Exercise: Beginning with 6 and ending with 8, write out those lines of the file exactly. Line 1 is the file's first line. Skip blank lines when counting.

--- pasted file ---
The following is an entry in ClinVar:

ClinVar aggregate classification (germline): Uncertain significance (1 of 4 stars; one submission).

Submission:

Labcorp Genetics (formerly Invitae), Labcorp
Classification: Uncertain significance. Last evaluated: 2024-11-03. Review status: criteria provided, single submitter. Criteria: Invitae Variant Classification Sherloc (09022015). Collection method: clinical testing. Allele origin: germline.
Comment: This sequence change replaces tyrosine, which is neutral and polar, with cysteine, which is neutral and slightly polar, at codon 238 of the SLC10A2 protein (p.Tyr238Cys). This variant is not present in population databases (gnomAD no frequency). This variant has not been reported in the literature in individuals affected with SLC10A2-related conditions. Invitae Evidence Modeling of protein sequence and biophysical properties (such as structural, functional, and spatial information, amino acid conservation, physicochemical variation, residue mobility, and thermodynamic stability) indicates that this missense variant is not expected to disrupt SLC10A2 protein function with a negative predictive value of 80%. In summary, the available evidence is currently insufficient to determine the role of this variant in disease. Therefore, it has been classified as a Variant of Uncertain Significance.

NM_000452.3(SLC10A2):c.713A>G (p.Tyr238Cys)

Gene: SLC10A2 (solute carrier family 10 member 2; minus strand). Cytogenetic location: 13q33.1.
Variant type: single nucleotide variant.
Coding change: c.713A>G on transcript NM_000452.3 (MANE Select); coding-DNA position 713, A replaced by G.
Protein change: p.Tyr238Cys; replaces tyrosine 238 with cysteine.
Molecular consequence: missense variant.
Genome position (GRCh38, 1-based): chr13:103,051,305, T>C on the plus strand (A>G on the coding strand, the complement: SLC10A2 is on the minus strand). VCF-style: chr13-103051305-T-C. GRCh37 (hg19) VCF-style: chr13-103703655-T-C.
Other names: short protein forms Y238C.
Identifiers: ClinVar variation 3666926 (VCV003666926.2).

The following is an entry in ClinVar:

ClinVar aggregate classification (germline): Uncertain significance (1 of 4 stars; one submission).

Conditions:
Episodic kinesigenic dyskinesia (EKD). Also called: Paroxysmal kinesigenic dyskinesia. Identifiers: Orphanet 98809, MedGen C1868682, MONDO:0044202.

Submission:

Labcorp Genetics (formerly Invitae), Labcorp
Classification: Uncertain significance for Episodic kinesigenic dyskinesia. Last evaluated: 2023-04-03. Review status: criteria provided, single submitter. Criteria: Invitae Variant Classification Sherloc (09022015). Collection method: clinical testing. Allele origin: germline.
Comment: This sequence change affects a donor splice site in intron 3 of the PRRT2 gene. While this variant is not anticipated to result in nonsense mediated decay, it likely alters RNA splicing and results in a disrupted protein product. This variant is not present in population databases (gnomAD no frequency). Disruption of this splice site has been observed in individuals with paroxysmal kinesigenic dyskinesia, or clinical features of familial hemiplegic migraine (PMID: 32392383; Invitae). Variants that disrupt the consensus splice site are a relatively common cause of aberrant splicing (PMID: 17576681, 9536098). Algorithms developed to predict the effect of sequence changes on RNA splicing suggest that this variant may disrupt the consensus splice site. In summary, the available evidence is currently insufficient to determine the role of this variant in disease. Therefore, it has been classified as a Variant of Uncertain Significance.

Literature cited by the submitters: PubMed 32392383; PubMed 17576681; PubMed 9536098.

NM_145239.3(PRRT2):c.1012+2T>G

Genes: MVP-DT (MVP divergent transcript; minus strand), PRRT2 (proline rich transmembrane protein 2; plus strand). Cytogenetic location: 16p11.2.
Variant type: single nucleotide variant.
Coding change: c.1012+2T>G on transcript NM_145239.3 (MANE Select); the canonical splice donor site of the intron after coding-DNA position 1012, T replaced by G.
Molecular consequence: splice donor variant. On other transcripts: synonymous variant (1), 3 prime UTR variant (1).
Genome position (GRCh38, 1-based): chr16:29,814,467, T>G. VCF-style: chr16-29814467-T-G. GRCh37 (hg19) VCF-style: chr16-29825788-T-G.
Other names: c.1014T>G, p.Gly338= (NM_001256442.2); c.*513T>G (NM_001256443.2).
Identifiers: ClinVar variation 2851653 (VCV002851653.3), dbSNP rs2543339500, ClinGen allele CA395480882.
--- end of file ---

Comment: This sequence change replaces tyrosine, which is neutral and polar, with cysteine, which is neutral and slightly polar, at codon 238 of the SLC10A2 protein (p.Tyr238Cys). This variant is not present in population databases (gnomAD no frequency). This variant has not been reported in the literature in individuals affected with SLC10A2-related conditions. Invitae Evidence Modeling of protein sequence and biophysical properties (such as structural, functional, and spatial information, amino acid conservation, physicochemical variation, residue mobility, and thermodynamic stability) indicates that this missense variant is not expected to disrupt SLC10A2 protein function with a negative predictive value of 80%. In summary, the available evidence is currently insufficient to determine the role of this variant in disease. Therefore, it has been classified as a Variant of Uncertain Significance.

NM_000452.3(SLC10A2):c.713A>G (p.Tyr238Cys)

Gene: SLC10A2 (solute carrier family 10 member 2; minus strand). Cytogenetic location: 13q33.1.